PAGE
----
UNStudio has sent to us the Louis Vuitton Maison Japan project to share it with our readers.
Imagining Louis Vuitton
The proposal aims to establish an architectural equivalent of the identity of Louis Vuitton, which consists of a blend of classical and modern qualities. The LV products celebrate traditional craftsmanship, the mythology of travel, and luxury and celebrity. As a collection, these products create a historic line that connects you, as the customer, to other contemporary and historic participants in the material culture of Louis Vuitton. This material continuity is materialized in the architecture.
The idea of the Maison
The building follows the structure of a (grand) house: we distinguish three levels, each spanning a varying number of split-level floors. The three zones are vertically connected by a spine housing stairs and elevators; visitors can take the elevator to the top of their chosen section and then meander down, using the peripheral, curved staircases that connect the split-level floors.
Image, pattern and after image
The architecture of the Maison does more than display the products to best effect. It works together with the contents to give the visitors a vision of a coherent world and of themselves in it. This vision extends from the outside to all the details inside the building. For this reason, a design solution that enables a ‘fractal’ approach that preserves a unity between the large and the small scale was selected.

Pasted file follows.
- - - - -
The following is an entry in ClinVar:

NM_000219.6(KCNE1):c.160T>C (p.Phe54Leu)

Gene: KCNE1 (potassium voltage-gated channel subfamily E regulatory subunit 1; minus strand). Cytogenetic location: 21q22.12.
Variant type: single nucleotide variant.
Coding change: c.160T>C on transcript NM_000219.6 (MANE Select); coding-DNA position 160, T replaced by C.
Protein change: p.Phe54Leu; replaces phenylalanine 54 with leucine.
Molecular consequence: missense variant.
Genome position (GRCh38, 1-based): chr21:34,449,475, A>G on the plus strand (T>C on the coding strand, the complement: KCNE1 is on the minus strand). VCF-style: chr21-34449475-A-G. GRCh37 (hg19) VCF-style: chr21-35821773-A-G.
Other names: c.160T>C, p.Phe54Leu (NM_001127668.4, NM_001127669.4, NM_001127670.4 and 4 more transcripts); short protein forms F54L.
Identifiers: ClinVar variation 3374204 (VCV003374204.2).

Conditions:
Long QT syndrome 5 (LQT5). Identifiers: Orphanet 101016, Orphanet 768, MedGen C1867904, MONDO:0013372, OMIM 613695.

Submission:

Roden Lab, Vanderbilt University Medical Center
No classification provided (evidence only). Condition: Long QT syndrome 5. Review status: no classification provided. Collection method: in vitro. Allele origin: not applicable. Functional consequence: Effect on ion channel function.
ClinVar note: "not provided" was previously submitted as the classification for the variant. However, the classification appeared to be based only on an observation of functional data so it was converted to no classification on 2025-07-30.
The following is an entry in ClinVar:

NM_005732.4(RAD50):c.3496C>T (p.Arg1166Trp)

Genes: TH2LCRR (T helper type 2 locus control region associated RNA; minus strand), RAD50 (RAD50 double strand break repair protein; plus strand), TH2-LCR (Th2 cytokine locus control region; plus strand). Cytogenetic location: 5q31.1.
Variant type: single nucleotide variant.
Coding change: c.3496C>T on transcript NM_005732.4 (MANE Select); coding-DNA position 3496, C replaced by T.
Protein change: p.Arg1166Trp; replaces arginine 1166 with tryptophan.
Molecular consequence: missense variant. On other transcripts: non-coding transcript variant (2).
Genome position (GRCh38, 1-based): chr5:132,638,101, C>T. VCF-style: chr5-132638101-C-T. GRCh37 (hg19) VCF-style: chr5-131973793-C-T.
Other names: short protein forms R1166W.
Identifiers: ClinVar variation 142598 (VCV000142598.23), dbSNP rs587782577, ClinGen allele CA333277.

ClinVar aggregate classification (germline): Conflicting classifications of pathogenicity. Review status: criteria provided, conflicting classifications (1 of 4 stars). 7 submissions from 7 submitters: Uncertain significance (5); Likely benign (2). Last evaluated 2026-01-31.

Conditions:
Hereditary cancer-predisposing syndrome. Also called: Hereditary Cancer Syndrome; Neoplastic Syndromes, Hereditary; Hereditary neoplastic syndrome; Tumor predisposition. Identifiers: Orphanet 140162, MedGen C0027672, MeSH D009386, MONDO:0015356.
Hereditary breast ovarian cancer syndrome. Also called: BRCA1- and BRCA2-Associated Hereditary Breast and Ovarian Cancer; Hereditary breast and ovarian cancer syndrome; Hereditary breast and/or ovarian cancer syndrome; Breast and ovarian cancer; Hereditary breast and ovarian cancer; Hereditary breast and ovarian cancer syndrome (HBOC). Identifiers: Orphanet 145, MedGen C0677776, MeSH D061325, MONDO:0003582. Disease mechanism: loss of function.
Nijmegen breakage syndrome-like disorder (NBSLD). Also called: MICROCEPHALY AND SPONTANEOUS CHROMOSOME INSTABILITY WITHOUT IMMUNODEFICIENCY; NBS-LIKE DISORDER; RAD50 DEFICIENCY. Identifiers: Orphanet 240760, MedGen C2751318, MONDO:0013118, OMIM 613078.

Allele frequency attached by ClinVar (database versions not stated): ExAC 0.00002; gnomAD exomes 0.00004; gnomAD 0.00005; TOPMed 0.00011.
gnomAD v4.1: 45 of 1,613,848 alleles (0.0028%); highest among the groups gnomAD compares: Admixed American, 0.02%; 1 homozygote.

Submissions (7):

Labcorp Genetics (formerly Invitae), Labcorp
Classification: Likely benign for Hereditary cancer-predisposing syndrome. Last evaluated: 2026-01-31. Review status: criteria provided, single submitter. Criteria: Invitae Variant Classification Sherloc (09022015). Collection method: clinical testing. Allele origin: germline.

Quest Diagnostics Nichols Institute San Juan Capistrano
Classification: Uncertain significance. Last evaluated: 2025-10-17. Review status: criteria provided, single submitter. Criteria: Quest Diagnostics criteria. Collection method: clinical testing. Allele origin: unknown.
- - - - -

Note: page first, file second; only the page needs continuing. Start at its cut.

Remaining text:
In this design, the element that holds the vision together and moves through all the scale levels is the leaf shape. Both the façades and the floor plans are characterized by large, leaf-shaped perforations and indentations that sweep over several floor levels. The leaf is thus found in the floor plan, in the section and in the elevation. It has been applied to the construction as well, responding to location-specific constructional demands.
The theme of image and after image is one which we explore in-depth in this project. Literally, the after imager refers to the lingering visual impression that is caused by intense or prolonged stimulation of the visual retina. To us, after images include the entire range of sensations and perceptions caused by intense impressions. The after image is the image of the building that you take home with you; your personal memory of the environment. In the store proposal, these visual imprints are strongly related to the way we handle the brand language of Louis Vuitton. The monogram has been elaborated, magnified, stretched out in many dimensions and directions, contextualized and dematerialized, to make its implicit presence felt throughout the store. This way of dealing with the brand, not literally quoting it, but architecturally responding to it.
Flagstore Louis Vuitton, Japan 2006
Client: Louis Vuitton Malletier
Program: Flagship store / Landmark building. Retail, café, spa, bookstore, event and exhibition space.
Building surface: ca. 6.000 m2
Building volume: ca. 40.000 m2
Building site: 746 m2
Competition dates: Nov 2006 – Feb 2007
UNStudio: Ben van Berkel, Caroline Bos, Astrid Piber with Mirko Bergmann and Sebastian Schott, Ger Gijzen, Cristina Bolis, Juliane Maier, Albert Gnodde, Andreas Brink, Michael Knauss, Morten Krog, Silvan Oesterle
Structure, SMEP: Arup, Amsterdam
Lighting design: Arup Lighting, Amsterdam
Façade Engineering: Arup GmbH, Berlin